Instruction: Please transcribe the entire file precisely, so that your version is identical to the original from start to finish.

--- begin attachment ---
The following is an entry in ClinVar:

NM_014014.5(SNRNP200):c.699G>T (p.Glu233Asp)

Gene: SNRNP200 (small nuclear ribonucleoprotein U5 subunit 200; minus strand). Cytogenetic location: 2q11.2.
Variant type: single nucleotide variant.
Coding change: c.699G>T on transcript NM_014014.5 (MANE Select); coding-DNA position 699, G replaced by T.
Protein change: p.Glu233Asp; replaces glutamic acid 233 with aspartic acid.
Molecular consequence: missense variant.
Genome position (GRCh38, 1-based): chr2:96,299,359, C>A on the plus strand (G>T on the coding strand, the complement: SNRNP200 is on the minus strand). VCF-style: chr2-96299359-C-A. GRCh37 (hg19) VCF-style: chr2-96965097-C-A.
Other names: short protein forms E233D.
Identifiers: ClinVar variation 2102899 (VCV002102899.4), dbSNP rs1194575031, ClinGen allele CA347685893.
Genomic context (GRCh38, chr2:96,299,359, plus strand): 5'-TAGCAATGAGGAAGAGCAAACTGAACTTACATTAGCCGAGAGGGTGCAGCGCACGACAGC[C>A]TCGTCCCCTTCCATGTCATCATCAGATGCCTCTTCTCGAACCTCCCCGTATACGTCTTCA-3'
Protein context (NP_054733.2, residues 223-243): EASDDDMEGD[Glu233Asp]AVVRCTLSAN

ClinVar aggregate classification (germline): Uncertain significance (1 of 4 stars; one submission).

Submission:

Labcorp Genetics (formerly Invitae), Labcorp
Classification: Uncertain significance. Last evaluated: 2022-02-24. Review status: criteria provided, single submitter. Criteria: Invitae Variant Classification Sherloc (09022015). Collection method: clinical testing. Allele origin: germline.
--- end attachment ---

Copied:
The following is an entry in ClinVar:

NM_014014.5(SNRNP200):c.699G>T (p.Glu233Asp)

Gene: SNRNP200 (small nuclear ribonucleoprotein U5 subunit 200; minus strand). Cytogenetic location: 2q11.2.
Variant type: single nucleotide variant.
Coding change: c.699G>T on transcript NM_014014.5 (MANE Select); coding-DNA position 699, G replaced by T.
Protein change: p.Glu233Asp; replaces glutamic acid 233 with aspartic acid.
Molecular consequence: missense variant.
Genome position (GRCh38, 1-based): chr2:96,299,359, C>A on the plus strand (G>T on the coding strand, the complement: SNRNP200 is on the minus strand). VCF-style: chr2-96299359-C-A. GRCh37 (hg19) VCF-style: chr2-96965097-C-A.
Other names: short protein forms E233D.
Identifiers: ClinVar variation 2102899 (VCV002102899.4), dbSNP rs1194575031, ClinGen allele CA347685893.
Genomic context (GRCh38, chr2:96,299,359, plus strand): 5'-TAGCAATGAGGAAGAGCAAACTGAACTTACATTAGCCGAGAGGGTGCAGCGCACGACAGC[C>A]TCGTCCCCTTCCATGTCATCATCAGATGCCTCTTCTCGAACCTCCCCGTATACGTCTTCA-3'
Protein context (NP_054733.2, residues 223-243): EASDDDMEGD[Glu233Asp]AVVRCTLSAN

ClinVar aggregate classification (germline): Uncertain significance (1 of 4 stars; one submission).

Submission:

Labcorp Genetics (formerly Invitae), Labcorp
Classification: Uncertain significance. Last evaluated: 2022-02-24. Review status: criteria provided, single submitter. Criteria: Invitae Variant Classification Sherloc (09022015). Collection method: clinical testing. Allele origin: germline.